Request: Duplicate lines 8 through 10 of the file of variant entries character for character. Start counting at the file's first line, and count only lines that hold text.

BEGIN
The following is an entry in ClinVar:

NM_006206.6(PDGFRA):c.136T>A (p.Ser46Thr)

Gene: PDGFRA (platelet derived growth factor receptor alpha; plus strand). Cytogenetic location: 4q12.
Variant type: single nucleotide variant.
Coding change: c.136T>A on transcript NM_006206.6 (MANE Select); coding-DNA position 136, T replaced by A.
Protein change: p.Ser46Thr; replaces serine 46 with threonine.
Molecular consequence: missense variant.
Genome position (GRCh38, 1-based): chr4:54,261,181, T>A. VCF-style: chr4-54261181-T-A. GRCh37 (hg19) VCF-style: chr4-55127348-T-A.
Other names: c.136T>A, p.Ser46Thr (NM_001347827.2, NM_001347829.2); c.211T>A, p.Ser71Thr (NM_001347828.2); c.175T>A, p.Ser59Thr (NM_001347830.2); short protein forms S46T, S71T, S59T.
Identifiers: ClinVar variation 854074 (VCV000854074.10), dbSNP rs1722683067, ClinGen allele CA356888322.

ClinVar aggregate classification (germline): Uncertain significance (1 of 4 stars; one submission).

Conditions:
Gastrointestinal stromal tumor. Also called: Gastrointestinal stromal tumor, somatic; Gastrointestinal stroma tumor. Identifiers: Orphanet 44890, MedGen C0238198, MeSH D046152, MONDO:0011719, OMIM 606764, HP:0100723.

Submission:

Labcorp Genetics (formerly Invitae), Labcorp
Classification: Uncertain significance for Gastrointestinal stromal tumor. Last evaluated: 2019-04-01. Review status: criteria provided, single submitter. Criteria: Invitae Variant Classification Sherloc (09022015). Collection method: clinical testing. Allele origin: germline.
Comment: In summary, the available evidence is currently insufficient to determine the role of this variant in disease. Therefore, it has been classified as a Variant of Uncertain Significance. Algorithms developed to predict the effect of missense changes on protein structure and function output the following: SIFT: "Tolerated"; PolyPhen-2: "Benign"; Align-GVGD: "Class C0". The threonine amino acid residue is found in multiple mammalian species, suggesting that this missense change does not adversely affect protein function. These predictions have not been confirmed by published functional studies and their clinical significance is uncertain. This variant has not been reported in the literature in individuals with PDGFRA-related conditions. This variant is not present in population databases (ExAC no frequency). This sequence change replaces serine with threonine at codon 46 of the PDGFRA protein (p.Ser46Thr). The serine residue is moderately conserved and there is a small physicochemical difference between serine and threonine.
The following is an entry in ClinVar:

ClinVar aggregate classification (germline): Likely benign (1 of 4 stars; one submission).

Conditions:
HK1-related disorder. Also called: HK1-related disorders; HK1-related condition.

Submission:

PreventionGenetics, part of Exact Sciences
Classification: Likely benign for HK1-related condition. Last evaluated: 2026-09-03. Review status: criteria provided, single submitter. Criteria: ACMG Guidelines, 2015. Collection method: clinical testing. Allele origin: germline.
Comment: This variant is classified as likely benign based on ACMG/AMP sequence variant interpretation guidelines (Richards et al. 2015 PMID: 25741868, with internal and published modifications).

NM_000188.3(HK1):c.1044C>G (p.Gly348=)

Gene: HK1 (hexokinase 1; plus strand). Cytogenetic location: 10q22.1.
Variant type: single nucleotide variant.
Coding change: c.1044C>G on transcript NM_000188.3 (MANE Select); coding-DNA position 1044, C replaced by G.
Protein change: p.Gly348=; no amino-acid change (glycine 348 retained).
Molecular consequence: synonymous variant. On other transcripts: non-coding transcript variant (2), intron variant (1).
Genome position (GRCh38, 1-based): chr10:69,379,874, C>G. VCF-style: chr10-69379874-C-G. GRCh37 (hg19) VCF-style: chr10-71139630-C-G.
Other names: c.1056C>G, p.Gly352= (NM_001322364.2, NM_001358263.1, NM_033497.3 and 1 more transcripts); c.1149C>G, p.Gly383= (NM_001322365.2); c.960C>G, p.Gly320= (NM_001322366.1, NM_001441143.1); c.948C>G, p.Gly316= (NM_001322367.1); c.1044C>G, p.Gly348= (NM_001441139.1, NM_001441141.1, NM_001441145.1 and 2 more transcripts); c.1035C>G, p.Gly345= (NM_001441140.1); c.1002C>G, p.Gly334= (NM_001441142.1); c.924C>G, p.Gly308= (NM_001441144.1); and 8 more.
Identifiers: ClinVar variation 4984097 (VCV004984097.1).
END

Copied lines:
Genome position (GRCh38, 1-based): chr4:54,261,181, T>A. VCF-style: chr4-54261181-T-A. GRCh37 (hg19) VCF-style: chr4-55127348-T-A.
Other names: c.136T>A, p.Ser46Thr (NM_001347827.2, NM_001347829.2); c.211T>A, p.Ser71Thr (NM_001347828.2); c.175T>A, p.Ser59Thr (NM_001347830.2); short protein forms S46T, S71T, S59T.
Identifiers: ClinVar variation 854074 (VCV000854074.10), dbSNP rs1722683067, ClinGen allele CA356888322.